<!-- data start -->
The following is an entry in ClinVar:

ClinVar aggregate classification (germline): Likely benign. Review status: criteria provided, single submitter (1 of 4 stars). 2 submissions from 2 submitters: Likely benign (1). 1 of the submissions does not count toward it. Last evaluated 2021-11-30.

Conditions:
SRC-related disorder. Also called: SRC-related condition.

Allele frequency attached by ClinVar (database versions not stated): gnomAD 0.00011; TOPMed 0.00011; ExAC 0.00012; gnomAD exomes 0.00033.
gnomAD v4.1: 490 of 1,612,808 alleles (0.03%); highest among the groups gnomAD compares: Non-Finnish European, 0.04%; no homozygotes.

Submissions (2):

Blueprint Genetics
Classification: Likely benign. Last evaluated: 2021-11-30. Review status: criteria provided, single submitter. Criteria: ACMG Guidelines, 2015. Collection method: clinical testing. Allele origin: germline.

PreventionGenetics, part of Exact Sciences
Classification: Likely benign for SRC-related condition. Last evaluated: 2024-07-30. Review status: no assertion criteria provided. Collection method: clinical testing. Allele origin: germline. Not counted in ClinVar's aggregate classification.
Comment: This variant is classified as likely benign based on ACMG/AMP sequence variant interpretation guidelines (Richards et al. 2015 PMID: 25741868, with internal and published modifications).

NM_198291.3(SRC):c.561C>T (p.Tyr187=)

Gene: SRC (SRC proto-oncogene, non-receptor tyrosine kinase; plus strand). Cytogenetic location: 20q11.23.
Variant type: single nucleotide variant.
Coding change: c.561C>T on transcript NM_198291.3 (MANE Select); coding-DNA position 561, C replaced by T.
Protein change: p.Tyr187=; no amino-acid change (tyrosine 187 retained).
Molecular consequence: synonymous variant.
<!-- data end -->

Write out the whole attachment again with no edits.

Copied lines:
The following is an entry in ClinVar:

ClinVar aggregate classification (germline): Likely benign. Review status: criteria provided, single submitter (1 of 4 stars). 2 submissions from 2 submitters: Likely benign (1). 1 of the submissions does not count toward it. Last evaluated 2021-11-30.

Conditions:
SRC-related disorder. Also called: SRC-related condition.

Allele frequency attached by ClinVar (database versions not stated): gnomAD 0.00011; TOPMed 0.00011; ExAC 0.00012; gnomAD exomes 0.00033.
gnomAD v4.1: 490 of 1,612,808 alleles (0.03%); highest among the groups gnomAD compares: Non-Finnish European, 0.04%; no homozygotes.

Submissions (2):

Blueprint Genetics
Classification: Likely benign. Last evaluated: 2021-11-30. Review status: criteria provided, single submitter. Criteria: ACMG Guidelines, 2015. Collection method: clinical testing. Allele origin: germline.

PreventionGenetics, part of Exact Sciences
Classification: Likely benign for SRC-related condition. Last evaluated: 2024-07-30. Review status: no assertion criteria provided. Collection method: clinical testing. Allele origin: germline. Not counted in ClinVar's aggregate classification.
Comment: This variant is classified as likely benign based on ACMG/AMP sequence variant interpretation guidelines (Richards et al. 2015 PMID: 25741868, with internal and published modifications).

NM_198291.3(SRC):c.561C>T (p.Tyr187=)

Gene: SRC (SRC proto-oncogene, non-receptor tyrosine kinase; plus strand). Cytogenetic location: 20q11.23.
Variant type: single nucleotide variant.
Coding change: c.561C>T on transcript NM_198291.3 (MANE Select); coding-DNA position 561, C replaced by T.
Protein change: p.Tyr187=; no amino-acid change (tyrosine 187 retained).
Molecular consequence: synonymous variant.